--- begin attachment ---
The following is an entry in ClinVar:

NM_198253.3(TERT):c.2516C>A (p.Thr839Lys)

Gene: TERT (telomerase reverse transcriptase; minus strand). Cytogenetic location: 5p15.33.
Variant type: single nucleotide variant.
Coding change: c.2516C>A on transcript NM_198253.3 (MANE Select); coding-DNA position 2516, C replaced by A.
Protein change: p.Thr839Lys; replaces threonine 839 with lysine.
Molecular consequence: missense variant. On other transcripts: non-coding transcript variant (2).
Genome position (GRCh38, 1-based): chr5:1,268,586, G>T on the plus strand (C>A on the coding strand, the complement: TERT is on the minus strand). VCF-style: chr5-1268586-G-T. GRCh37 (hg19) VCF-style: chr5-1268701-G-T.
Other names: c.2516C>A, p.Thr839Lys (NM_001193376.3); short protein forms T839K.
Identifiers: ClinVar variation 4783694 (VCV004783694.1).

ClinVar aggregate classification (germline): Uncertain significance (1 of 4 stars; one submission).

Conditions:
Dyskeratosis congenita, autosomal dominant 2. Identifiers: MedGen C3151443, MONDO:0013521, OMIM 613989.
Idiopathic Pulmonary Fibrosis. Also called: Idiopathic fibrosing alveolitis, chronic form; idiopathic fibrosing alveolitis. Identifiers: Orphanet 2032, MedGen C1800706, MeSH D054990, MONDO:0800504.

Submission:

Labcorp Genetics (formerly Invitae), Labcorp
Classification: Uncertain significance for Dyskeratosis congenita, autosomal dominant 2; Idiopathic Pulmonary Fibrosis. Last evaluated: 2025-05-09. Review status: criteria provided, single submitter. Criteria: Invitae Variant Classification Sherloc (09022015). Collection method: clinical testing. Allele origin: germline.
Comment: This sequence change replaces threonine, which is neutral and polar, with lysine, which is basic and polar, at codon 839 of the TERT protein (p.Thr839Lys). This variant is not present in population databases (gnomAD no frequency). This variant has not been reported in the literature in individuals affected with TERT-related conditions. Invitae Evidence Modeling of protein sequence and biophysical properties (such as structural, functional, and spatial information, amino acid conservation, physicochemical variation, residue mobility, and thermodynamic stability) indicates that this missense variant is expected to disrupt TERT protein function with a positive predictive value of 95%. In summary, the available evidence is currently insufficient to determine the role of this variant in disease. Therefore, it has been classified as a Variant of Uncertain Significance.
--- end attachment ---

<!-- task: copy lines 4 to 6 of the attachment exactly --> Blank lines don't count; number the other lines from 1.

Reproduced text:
Variant type: single nucleotide variant.
Coding change: c.2516C>A on transcript NM_198253.3 (MANE Select); coding-DNA position 2516, C replaced by A.
Protein change: p.Thr839Lys; replaces threonine 839 with lysine.